For each campaign, you might define a best-case-scenario funnel that brings a user from initial message, through various engagement touchpoints, all the way through to conversion, however you’re defining “engagement” and “conversion” in a given campaign.
As you set the benchmarks for success for each stage of the campaign funnel, you’ll likely build in some steps along the way where user behavior triggers a response from your CRM. Either an email, a text, an in-app message, or some other communication from you, to the user, whose origin is a prompt from an action the user takes. This is interactive marketing.
It’s an opportunity to align your marketing in such a way as to engage consumers based on their actions and needs in the moment, rather than on your timeline or the needs of your particular campaign. It’s a perfect way to put CRM data to use, by allowing the user to trigger an interaction, and to meet that customer where they’re at in the moment they signal a desire.
Interactive marketing relies on data
Otherwise known as trigger-based marketing (or event-based, or event-initiated marketing), interactive marketing is the act of using triggers, segments, and CRM data to not just communicate with users, but to interact with them in real time based on the things they’re doing. It’s a way to respond in a highly contextual manner when users interact with your app or brand. The user takes an action, the brand responds in kind. Sort of like a real conversation in a real relationship.
Assaf Henkin, SVP of Brand Intelligence Solutions at Amobee says trigger-based marketing is “about being hyper-relevant to an individual based on multiple data dimensions.” This can be done both at the acquisition and retention levels, but this means that to employ interactive marketing well, retention marketers need a customer experience platform that’s comprehensive and well-rounded, to enable the most complete possible look at each individual user. Then, marketers can communicate with them on a deeply personalized level based on actions they’re taking.
A few examples of triggers and their responses
There are a few types of trigger-based marketing that consumers are already familiar with: a shopping cart abandonment message, for example. Or, users might get messages on their birthday or other days of interest. These are simple and effective methods for reaching users on a personal level, but they’re just the beginning of how trigger- or event-based marketing can further engage users with deeper relevance and timeliness.
Here are a few other possibilities for marketers interested in upping their event-initiated communication game.
If: the user took one action toward moving through the funnel, but stopped short of completing the final desired action…
You could: follow up with related content.
How data plays in: You’ll first create custom events in your marketing automation platform to track when the user does (or doesn’t) move toward or complete the desired action. These custom events become the trigger for your pre-fabbed message.
If: you’re a large brand wanting to make more of a local impact…
You could: follow weather or sports trends in local areas, and trigger local marketing messages that are relevant to your brand based on these events. In this case, the trigger is not user data, the trigger is a certain temperature or sports score relevant to a city, and the message is created leveraging user location data. You’d set a prompt based upon a non-user event (the weather) and look to user data (location) to send the message.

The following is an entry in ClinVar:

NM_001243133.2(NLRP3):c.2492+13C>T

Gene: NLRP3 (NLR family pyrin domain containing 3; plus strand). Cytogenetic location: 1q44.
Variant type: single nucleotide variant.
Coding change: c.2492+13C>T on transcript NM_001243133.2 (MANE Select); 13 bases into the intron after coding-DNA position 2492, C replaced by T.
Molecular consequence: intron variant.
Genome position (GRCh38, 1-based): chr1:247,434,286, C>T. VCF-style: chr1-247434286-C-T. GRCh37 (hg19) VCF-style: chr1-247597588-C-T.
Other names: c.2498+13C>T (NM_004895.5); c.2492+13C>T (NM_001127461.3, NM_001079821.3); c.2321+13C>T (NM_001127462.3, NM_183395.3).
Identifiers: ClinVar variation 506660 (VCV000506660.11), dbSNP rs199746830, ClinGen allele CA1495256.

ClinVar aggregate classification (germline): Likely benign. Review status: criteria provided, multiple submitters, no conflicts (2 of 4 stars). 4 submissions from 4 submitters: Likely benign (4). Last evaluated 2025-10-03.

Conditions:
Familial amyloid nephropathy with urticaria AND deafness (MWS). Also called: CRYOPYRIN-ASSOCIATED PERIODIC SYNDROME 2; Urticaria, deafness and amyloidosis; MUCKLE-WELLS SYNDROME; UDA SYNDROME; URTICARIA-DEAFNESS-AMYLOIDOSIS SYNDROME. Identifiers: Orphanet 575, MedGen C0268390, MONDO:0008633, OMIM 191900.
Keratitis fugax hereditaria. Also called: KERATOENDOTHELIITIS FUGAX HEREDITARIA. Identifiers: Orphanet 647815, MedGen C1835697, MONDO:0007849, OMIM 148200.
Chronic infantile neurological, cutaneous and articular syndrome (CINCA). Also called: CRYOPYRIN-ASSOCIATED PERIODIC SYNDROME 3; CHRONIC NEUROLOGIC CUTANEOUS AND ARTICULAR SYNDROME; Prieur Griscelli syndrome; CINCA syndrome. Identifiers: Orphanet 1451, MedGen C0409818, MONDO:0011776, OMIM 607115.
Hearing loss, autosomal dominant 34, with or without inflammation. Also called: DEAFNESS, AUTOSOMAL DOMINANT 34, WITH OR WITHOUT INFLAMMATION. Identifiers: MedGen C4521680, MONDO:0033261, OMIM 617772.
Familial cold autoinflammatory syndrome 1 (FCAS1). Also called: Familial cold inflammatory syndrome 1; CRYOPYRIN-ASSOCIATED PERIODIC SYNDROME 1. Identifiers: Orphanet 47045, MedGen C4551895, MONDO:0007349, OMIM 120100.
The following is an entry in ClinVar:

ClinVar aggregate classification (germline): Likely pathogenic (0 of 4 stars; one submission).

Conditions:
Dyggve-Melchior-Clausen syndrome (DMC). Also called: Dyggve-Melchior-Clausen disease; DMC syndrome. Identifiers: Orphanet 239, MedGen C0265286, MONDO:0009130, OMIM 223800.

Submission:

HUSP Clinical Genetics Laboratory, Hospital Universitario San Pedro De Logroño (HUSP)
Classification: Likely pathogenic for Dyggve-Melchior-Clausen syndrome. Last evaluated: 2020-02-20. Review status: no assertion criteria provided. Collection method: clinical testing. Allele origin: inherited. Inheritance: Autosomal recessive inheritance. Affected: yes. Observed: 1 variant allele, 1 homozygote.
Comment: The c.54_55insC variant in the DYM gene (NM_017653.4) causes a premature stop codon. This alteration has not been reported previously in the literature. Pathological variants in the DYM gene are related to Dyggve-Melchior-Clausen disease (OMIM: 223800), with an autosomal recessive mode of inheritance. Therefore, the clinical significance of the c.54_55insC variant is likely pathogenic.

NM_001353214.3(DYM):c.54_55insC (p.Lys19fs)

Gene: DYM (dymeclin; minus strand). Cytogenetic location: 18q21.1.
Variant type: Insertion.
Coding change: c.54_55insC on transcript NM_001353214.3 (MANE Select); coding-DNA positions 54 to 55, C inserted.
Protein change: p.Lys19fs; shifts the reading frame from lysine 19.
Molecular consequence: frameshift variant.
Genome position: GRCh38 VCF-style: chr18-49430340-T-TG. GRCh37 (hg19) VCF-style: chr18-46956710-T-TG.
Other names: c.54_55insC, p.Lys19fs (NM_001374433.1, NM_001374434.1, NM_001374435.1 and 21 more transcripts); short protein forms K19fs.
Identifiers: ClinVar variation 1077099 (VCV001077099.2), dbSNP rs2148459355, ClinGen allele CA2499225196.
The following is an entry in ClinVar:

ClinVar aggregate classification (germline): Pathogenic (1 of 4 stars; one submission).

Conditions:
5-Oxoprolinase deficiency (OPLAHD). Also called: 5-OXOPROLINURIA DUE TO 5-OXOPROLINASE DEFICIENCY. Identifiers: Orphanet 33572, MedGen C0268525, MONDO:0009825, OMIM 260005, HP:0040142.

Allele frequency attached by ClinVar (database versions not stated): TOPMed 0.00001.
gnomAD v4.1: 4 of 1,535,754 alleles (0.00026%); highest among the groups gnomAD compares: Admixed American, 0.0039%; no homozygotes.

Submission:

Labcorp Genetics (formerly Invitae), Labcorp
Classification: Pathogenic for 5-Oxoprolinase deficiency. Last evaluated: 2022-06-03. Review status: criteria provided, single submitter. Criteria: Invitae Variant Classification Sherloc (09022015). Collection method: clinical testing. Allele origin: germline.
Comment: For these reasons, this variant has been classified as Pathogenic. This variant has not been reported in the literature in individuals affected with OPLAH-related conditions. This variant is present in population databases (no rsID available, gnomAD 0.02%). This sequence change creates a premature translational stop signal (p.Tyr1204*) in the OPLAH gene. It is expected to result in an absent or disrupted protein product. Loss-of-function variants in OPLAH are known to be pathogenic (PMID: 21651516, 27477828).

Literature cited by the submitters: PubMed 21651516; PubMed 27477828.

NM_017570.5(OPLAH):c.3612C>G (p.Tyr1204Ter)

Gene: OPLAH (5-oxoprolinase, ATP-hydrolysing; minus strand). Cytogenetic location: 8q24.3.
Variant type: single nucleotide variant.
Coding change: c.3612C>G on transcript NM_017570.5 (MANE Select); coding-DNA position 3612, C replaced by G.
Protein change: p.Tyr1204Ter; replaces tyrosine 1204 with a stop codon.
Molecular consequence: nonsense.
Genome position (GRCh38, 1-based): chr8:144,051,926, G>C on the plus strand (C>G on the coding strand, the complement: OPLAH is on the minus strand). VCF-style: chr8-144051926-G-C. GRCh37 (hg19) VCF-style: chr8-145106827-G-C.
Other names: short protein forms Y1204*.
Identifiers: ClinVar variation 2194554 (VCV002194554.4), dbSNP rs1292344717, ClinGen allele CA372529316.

How data plays in: Use a CRM that can communicate with public APIs, and target users in a specific location, based on the location data you have in their user profile.
If: the user spends a certain amount of time browsing a topic or item…
You could: send them a message offering more information on the item, or suggesting similar content.
How data plays in: You’d create a custom event around session length, search terms, or products viewed, and set this up as a trigger to serve the follow-up message.
You may wish to set your triggers ahead of time on a continuous rolling cycle (for example, always tracking and communicating with people who have just spent a certain amount of money, or have made their first purchase, or share your service on social media). Or, you may wish to create some event-specific triggers to test and experiment with (like around an election or sporting event, or by piecing together clues about user behavior that give you insight into a major event occurring in their life, like a wedding coming up, for example).
Trigger-based marketing is all about relationships
As with all relationship marketing, it’s imperative to know how to communicate with users. Understanding your audience is key, and should dictate tone and copy choice. The end game here is making users feel more seen, more listened to, more understood, more tapped into your brand.
Getting the two-way communication right is what will create the most pleasing impact on long-term engagement and retention. Interactive marketing is a conversion with (instead of marketing at).
Keep it balanced
Like most things in life (and in marketing), your campaigns cannot and should not rely too heavily on any one approach. The trigger-based application works best when balanced with campaigns centered around calendar events, seasonal trends, and the like. Overall, event-based responses go a long way toward making the user feel like they’re really being listened to, in real time.